Sen. Tim Scott Introduces Legislation Redirecting $15 Billion From IRS To Border Security

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Tim Scott, a Republican senator from South Carolina, introduced legislation on Wednesday to redirect $15 billion meant for the payment of 87,000 new IRS employees towards security measures at the southern border.

The Daily Caller was the first to obtain the legislation, titled Securing Our Border Act. The bill will fund border inspections in order to better equip law enforcers to track down illegal substances and items before they enter the United States. The bill also funds border wall construction, as well as other technologies that will help track and enforce efforts along the southwest boundary.

The legislation also provides bonuses for Border Patrol agents who remain in their jobs and ends the “catch-and-release” policy.

Republicans are particularly concerned about the new funding of more than 80 billion dollars for the IRS. While Democrats claim that the increased funding would boost revenue and allow Congress to pay off the federal debt, GOP officials assert that middle-class Americans and poor Americans will be subjected to more audits. The funding will allow the agency to hire as many as 87,000 new staff.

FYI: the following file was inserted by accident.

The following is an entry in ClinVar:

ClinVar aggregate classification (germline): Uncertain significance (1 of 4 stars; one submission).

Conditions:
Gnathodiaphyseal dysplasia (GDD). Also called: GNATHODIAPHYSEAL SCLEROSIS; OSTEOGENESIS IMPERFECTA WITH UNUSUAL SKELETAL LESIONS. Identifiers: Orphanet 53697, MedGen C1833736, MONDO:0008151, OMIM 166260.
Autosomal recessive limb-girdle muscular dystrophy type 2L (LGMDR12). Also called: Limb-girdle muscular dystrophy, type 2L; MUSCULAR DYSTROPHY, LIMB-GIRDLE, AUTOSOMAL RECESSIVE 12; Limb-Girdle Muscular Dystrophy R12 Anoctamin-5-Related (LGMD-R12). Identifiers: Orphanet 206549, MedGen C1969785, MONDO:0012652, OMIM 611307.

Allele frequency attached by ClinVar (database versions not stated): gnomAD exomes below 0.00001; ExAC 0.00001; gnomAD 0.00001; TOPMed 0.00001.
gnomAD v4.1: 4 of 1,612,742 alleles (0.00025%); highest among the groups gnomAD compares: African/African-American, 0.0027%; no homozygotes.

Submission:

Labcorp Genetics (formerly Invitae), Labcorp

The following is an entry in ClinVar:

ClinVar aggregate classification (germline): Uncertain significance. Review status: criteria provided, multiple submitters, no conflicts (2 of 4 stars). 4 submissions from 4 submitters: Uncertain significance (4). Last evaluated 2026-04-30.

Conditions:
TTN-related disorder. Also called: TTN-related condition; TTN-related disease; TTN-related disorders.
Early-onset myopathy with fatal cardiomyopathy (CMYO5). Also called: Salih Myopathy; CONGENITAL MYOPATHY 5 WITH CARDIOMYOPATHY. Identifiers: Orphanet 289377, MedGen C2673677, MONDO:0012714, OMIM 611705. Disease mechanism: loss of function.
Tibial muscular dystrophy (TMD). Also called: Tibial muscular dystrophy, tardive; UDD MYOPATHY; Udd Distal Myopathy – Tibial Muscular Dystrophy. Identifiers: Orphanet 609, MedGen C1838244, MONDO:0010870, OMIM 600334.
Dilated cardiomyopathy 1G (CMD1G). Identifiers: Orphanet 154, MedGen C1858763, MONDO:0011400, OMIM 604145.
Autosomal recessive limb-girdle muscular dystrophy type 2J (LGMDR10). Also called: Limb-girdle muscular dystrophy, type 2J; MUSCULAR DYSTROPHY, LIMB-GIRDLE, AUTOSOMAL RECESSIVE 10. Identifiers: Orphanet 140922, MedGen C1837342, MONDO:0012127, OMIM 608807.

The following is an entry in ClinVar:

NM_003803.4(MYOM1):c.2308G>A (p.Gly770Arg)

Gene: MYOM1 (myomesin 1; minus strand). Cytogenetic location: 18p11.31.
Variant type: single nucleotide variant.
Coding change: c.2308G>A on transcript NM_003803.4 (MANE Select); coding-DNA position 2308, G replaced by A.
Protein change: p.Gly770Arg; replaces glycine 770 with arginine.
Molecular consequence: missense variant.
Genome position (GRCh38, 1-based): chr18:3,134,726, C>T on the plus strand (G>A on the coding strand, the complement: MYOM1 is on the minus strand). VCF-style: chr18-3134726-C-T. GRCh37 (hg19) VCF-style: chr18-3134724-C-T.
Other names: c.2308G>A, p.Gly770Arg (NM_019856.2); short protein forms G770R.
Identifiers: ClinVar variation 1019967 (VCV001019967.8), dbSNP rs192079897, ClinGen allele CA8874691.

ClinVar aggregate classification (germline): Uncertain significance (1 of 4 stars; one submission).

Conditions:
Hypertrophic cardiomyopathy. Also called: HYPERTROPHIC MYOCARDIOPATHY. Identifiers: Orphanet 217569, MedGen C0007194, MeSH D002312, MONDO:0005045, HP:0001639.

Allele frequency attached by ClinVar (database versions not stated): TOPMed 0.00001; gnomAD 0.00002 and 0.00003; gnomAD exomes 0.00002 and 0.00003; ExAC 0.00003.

“We are facing a crisis at our southern border.” Scott, before introducing his bill to the Caller, said that the Biden administration chose to use $45 billion in taxpayer funds to hire IRS agents who would audit the middle-class rather than put resources into place to deal with this national security and human catastrophe.

“While President Biden continues slack off, I am introducing legislation that will fund border infrastructure to give Border Patrol agents the necessary tools to stop unaddressed flow of illicit goods and people into this country. Scott said that Americans needed more border agents to keep them safe, not thousands of IRS agents watching over their shoulders.

Five Republican Senators are the original sponsors of this bill. Bill Cassidy from Louisiana, Steve Daines from Montana, Joni Ernest of Iowa, Cynthia Lummis from Wyoming, Mike Rounds in South Dakota and James Lankford, an Oklahoma senator, are the original co-sponsors.